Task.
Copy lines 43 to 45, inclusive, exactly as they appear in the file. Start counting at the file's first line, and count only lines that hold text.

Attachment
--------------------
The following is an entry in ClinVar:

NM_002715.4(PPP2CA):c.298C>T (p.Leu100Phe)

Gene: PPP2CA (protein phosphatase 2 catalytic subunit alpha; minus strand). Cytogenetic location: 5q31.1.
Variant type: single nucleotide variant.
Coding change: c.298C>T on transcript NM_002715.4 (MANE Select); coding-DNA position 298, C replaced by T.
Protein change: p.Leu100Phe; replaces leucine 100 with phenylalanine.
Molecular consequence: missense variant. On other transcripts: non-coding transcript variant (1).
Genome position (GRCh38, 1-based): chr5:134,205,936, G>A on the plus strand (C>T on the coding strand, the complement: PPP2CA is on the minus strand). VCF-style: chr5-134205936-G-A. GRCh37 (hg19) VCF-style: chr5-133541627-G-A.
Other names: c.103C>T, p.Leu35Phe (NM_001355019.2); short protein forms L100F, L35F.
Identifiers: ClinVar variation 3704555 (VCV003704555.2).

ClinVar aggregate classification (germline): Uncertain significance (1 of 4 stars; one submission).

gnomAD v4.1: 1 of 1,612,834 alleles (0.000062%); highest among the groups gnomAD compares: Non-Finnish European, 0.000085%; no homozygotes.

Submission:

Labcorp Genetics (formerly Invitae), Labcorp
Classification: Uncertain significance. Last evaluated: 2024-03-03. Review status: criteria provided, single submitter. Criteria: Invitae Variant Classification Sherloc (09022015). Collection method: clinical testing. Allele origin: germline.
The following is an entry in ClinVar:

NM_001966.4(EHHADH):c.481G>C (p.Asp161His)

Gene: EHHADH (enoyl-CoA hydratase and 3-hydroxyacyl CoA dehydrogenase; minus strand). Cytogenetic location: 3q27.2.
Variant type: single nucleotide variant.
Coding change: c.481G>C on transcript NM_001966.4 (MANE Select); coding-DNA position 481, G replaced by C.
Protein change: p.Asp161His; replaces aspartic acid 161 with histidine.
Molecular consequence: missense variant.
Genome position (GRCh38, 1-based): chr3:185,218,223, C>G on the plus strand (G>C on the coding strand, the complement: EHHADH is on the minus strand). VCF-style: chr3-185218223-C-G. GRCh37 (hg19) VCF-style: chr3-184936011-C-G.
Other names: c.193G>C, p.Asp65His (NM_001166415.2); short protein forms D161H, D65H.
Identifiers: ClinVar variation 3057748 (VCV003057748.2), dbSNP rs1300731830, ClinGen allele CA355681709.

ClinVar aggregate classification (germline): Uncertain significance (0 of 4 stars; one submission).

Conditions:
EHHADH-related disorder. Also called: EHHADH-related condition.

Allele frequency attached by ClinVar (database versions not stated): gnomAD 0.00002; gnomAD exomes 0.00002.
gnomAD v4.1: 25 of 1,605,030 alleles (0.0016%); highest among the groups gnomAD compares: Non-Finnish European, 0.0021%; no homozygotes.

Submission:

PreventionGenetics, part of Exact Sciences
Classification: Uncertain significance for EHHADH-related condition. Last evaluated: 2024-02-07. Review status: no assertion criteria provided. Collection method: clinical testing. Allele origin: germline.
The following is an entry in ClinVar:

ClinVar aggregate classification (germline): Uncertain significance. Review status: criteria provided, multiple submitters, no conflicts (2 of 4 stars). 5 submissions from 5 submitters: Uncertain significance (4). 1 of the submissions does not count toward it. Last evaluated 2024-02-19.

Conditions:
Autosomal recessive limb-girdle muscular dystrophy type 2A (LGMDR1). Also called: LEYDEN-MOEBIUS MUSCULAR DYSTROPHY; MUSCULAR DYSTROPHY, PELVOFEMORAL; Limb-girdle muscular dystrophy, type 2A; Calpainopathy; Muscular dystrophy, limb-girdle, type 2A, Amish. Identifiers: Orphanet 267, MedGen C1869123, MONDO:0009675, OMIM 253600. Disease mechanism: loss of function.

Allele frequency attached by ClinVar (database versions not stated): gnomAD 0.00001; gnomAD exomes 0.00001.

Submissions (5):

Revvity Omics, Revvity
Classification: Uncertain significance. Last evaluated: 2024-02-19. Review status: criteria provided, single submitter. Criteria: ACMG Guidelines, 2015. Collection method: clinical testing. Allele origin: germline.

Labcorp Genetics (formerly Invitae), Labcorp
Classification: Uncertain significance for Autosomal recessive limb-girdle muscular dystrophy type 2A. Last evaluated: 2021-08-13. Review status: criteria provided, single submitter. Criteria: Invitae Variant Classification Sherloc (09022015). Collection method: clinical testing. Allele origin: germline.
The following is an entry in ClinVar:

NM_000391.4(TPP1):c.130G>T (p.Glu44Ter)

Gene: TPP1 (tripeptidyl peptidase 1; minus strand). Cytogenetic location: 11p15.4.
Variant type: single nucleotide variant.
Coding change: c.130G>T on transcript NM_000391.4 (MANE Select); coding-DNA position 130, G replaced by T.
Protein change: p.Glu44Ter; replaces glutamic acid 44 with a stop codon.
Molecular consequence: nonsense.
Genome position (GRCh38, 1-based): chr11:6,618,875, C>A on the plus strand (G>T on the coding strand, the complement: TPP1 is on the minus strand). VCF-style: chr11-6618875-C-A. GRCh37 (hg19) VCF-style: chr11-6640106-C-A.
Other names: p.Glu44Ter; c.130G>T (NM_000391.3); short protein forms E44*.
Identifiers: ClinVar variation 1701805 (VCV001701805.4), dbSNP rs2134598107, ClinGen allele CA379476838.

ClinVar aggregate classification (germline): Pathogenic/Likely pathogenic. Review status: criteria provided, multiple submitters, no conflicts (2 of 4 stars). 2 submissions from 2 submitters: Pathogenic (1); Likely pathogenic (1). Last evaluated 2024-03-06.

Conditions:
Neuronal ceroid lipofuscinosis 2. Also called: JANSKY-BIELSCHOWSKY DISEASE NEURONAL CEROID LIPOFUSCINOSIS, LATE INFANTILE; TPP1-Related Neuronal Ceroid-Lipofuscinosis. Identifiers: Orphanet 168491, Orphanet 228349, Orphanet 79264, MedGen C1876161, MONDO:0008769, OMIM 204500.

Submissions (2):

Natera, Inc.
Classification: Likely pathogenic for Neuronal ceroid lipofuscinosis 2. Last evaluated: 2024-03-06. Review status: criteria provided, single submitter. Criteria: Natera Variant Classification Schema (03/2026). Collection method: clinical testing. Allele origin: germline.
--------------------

Classification: Uncertain significance for Autosomal recessive limb-girdle muscular dystrophy type 2A. Last evaluated: 2021-08-13. Review status: criteria provided, single submitter. Criteria: Invitae Variant Classification Sherloc (09022015). Collection method: clinical testing. Allele origin: germline.
The following is an entry in ClinVar:

NM_000391.4(TPP1):c.130G>T (p.Glu44Ter)